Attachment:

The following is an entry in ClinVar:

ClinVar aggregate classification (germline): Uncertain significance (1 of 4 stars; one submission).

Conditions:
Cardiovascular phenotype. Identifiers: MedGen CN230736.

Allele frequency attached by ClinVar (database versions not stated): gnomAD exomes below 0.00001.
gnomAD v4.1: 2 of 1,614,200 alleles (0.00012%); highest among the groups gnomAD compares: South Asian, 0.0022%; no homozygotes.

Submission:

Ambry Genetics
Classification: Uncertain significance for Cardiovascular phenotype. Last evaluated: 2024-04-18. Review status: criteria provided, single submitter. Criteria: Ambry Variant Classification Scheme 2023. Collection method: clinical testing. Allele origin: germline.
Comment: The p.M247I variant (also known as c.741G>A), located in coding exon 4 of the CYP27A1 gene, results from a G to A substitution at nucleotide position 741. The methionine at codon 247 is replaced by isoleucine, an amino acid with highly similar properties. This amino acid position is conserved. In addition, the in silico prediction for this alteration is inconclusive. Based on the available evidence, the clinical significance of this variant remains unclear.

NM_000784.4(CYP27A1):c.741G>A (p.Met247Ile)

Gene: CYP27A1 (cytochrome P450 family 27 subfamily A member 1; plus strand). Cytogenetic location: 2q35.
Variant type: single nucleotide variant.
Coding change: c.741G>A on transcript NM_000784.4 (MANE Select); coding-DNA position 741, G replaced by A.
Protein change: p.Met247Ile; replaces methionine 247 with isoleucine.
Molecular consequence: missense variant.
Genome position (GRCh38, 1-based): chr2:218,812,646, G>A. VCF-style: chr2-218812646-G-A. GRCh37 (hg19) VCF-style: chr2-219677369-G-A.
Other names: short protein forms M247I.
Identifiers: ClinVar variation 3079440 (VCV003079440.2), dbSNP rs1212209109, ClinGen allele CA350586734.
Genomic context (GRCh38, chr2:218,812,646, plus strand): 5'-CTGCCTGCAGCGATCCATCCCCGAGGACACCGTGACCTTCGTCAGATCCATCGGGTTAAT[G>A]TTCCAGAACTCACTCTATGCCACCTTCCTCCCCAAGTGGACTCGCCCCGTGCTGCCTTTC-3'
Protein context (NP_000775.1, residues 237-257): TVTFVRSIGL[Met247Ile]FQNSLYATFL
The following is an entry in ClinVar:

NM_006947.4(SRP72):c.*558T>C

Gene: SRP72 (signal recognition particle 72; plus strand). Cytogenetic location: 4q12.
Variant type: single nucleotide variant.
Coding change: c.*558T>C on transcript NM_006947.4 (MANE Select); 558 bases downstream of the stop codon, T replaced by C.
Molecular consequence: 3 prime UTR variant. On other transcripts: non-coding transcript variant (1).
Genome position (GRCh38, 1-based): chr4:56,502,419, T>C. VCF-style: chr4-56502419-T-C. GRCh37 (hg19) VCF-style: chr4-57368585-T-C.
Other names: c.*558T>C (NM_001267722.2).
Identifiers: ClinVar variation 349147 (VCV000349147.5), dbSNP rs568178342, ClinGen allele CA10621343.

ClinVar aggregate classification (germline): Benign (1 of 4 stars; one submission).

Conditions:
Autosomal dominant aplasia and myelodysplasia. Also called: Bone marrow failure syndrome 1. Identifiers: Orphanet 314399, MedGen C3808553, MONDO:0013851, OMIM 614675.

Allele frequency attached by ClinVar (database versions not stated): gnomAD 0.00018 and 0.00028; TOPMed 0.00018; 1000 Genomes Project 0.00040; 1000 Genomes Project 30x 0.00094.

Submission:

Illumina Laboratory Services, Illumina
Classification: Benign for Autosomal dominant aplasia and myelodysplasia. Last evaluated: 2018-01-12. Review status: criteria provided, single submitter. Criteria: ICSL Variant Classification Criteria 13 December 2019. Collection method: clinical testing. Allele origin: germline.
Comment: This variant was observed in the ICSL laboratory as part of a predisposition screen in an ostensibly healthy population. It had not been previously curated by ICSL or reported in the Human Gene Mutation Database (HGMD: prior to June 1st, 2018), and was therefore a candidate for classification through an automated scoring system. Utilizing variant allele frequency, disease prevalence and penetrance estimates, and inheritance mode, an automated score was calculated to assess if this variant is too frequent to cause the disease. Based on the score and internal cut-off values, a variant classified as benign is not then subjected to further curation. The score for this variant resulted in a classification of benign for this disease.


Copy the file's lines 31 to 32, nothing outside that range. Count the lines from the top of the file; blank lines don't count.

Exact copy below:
ClinVar aggregate classification (germline): Benign (1 of 4 stars; one submission).

Conditions: